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Collaborate to Separate?

25th January 2017

At this time of year many couples are re-evaluating their relationships and making the difficult decision regarding whether to separate.

Some individuals are reticent to take the step due to their perception of what will follow – a bitter court battle or negotiation between lawyers, both having the potential to further polarise the parties. Couples can then find it very difficult to co-parent their children.

There are, however, Alternative Dispute Resolution methods available which can avoid this division. Collaborative Law, for example, sees a case negotiated entirely via meetings with couples and their lawyers present. Everyone works as a team to find the best solution for the parties and any children, rather than each lawyer arguing for their client’s best position in law.

Lawyers require to be specially trained in this process and neither they nor their clients are permitted to threaten court action. At the first meeting clients will each give a mission statement of what they hope to achieve. These will often be similar and this immediately establishes some common ground. If discussions become difficult later the clients can be brought back to their mission statements and this can greatly assist in unblocking impasse. People generally feel much more in control of the process and are accordingly happier with the resulting agreement. Where there are children this then provides a more positive footing to begin the parties’ new working relationship of co-parenting in separate households.  Morisons have Collaboratively Trained Lawyers in each of our offices.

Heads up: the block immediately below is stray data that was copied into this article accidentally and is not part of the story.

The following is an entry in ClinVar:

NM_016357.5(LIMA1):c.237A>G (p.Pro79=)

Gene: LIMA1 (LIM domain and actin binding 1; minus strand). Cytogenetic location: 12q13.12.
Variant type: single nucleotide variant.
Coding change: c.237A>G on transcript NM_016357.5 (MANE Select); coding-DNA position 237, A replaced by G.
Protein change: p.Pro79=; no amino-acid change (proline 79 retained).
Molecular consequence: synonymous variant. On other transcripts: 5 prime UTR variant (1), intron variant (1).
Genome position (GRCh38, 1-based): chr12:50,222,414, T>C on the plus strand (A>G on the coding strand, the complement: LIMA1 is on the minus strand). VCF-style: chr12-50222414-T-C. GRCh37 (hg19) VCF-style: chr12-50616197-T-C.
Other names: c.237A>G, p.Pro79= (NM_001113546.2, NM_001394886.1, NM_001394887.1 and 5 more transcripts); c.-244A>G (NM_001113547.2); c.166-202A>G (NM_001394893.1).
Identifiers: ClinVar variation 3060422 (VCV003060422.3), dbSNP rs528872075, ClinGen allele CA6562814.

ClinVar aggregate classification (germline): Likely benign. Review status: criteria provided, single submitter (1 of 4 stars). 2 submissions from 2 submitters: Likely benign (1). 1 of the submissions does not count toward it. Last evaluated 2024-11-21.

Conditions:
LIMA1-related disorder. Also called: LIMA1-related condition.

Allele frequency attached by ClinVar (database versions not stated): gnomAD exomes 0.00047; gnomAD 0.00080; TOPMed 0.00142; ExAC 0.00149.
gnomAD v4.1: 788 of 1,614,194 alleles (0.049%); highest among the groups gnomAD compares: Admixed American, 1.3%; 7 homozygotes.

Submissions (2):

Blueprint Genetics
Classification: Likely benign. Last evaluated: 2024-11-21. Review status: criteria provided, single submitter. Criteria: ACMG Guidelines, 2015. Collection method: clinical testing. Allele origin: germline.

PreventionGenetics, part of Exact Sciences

Please contact Morven Douglas for further information.

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